On hot days in the old neighborhood, kids cooled off with a popsicle or took refuge near fans; others ran through a sprinkler. But some—the most fortunate ones—were able to beat the heat by jumping into a swimming pool. There is nothing like complete immersion in the deep end for keeping cool.
Where other battery systems traditionally employ cooling plates or coolant channels that contact only a part of a battery, the XM25 system completely immerses the battery cells in a bath of cooled dielectric coolant that is pumped through the battery pack.
The need for keeping the battery cool is serious. High heat can not only reduce performance and shorten battery life, it can also lead to thermal runaway, which is when high temperatures cause exothermic reactions within the battery, which increases its temperature further—leading to overheating and, possibly, battery explosion.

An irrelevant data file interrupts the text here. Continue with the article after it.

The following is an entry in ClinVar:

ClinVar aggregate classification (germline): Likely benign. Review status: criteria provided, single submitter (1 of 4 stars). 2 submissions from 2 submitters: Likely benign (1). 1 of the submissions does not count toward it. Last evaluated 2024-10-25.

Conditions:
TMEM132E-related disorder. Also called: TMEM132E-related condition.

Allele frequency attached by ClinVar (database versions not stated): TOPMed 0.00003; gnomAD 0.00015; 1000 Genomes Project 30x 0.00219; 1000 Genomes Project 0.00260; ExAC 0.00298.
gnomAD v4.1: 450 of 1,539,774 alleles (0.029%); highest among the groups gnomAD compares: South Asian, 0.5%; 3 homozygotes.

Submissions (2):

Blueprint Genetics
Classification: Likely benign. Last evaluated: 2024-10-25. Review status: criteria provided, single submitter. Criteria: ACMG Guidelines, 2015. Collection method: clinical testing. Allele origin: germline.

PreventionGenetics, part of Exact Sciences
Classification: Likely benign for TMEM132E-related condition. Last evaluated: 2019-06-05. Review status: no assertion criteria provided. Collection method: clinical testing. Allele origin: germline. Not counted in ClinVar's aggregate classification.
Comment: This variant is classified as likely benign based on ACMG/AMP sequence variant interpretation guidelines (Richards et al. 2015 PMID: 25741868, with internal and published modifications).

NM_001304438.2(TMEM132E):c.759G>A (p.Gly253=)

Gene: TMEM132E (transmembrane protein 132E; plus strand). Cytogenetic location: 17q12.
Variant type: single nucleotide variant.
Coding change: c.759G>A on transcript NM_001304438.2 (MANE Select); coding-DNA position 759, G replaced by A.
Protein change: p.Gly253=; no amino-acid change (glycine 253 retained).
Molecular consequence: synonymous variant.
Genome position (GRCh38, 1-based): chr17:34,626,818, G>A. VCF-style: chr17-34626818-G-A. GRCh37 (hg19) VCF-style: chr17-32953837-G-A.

The XM25 system builds on the company’s Immersio 1.0 battery system, which it introduced in 2019; the patented immersion cooling system has been in development since 1915, according to the company. The new variation is particularly suitable for heavier vehicles used in construction, agriculture, and the like. It is scheduled to go into production as part of a new electric vehicle produced by an unnamed Asia-based commercial vehicle manufacturer by the end of the year.
The temperature stability provided by the immersion system enables a range of advantages, including faster charging, higher power output (up to 2,000 A per 10 sec), weight savings, extended battery life, and safer user conditions, according to company literature.
Xing Mobility’s system isn’t the only immersion-based system in the industry. In 2021, Stuttgart-based automotive supplier Mahle introduced its own version, touting similar advantages. In contrast with Xing Mobility’s Immersio XM25, which is aimed at heavier commercial equipment, Mahle is targeting the automotive EV market, according to a Mahle news release.